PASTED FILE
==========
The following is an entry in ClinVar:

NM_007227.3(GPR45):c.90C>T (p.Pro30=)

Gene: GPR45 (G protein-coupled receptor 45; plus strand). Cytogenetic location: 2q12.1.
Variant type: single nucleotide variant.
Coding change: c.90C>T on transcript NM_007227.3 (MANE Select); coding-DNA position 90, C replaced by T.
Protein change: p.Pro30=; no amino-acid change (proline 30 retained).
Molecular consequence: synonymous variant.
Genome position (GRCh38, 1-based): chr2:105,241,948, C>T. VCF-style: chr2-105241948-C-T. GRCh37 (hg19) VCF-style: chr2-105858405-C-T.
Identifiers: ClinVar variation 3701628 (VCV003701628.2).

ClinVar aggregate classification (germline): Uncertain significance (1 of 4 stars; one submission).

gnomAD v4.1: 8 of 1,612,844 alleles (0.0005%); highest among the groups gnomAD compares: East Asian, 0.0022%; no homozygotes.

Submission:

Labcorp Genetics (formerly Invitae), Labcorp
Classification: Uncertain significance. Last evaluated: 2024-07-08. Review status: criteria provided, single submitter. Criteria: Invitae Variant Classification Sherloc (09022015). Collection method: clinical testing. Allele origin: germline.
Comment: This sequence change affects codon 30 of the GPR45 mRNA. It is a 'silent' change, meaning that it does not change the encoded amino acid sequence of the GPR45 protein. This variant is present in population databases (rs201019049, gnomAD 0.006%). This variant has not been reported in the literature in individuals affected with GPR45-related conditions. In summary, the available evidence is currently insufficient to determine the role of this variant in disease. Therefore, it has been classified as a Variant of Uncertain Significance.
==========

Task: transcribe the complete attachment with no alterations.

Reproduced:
The following is an entry in ClinVar:

NM_007227.3(GPR45):c.90C>T (p.Pro30=)

Gene: GPR45 (G protein-coupled receptor 45; plus strand). Cytogenetic location: 2q12.1.
Variant type: single nucleotide variant.
Coding change: c.90C>T on transcript NM_007227.3 (MANE Select); coding-DNA position 90, C replaced by T.
Protein change: p.Pro30=; no amino-acid change (proline 30 retained).
Molecular consequence: synonymous variant.
Genome position (GRCh38, 1-based): chr2:105,241,948, C>T. VCF-style: chr2-105241948-C-T. GRCh37 (hg19) VCF-style: chr2-105858405-C-T.
Identifiers: ClinVar variation 3701628 (VCV003701628.2).

ClinVar aggregate classification (germline): Uncertain significance (1 of 4 stars; one submission).

gnomAD v4.1: 8 of 1,612,844 alleles (0.0005%); highest among the groups gnomAD compares: East Asian, 0.0022%; no homozygotes.

Submission:

Labcorp Genetics (formerly Invitae), Labcorp
Classification: Uncertain significance. Last evaluated: 2024-07-08. Review status: criteria provided, single submitter. Criteria: Invitae Variant Classification Sherloc (09022015). Collection method: clinical testing. Allele origin: germline.
Comment: This sequence change affects codon 30 of the GPR45 mRNA. It is a 'silent' change, meaning that it does not change the encoded amino acid sequence of the GPR45 protein. This variant is present in population databases (rs201019049, gnomAD 0.006%). This variant has not been reported in the literature in individuals affected with GPR45-related conditions. In summary, the available evidence is currently insufficient to determine the role of this variant in disease. Therefore, it has been classified as a Variant of Uncertain Significance.